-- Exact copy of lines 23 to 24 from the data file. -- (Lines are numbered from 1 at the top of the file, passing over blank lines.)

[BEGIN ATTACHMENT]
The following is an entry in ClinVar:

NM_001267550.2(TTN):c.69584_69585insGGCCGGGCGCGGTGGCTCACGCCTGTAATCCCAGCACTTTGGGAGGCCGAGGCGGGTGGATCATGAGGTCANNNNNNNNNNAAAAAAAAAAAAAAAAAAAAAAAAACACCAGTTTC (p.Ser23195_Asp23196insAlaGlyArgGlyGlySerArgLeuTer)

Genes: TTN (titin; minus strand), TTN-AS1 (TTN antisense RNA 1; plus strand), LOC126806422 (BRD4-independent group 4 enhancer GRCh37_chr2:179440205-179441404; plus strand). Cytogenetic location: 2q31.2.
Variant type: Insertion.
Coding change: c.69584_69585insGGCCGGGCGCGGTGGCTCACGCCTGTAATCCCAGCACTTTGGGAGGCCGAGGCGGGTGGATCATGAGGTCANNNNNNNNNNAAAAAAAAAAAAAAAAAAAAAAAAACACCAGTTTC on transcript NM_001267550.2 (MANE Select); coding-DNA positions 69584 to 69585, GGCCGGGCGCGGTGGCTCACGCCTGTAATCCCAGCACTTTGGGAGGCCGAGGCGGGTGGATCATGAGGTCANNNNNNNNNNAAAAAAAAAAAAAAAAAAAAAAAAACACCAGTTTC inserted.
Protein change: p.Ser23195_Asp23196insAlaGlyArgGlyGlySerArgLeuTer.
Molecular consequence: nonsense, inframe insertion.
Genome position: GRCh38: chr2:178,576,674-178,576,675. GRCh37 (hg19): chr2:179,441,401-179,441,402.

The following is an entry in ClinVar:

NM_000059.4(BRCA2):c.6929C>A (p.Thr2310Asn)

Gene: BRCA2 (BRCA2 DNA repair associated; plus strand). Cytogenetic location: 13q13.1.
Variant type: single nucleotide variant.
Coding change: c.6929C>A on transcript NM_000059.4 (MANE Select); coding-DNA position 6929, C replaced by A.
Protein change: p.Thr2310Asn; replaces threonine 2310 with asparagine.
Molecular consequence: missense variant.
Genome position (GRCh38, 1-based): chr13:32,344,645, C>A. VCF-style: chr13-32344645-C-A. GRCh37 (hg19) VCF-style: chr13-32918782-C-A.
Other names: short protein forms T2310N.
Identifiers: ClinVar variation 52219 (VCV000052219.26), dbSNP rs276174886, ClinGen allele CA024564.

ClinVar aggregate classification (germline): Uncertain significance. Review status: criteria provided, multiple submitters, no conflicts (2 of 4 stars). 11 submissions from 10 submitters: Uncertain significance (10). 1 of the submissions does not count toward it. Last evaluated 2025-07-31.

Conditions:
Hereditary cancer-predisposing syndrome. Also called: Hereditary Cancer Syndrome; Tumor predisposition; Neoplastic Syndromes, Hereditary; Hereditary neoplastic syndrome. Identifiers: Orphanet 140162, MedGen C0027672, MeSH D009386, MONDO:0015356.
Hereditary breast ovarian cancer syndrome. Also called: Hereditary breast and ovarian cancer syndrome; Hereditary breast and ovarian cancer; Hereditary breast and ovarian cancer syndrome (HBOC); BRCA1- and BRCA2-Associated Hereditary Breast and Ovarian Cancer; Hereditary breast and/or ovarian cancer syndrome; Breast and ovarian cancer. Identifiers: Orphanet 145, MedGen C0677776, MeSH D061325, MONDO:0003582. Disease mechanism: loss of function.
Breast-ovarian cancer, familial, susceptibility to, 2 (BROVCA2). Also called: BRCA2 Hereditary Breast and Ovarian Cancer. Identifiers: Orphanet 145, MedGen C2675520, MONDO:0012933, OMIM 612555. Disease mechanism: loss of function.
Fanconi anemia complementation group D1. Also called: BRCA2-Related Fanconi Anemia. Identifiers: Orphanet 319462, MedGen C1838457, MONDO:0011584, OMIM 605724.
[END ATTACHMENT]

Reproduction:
Breast-ovarian cancer, familial, susceptibility to, 2 (BROVCA2). Also called: BRCA2 Hereditary Breast and Ovarian Cancer. Identifiers: Orphanet 145, MedGen C2675520, MONDO:0012933, OMIM 612555. Disease mechanism: loss of function.
Fanconi anemia complementation group D1. Also called: BRCA2-Related Fanconi Anemia. Identifiers: Orphanet 319462, MedGen C1838457, MONDO:0011584, OMIM 605724.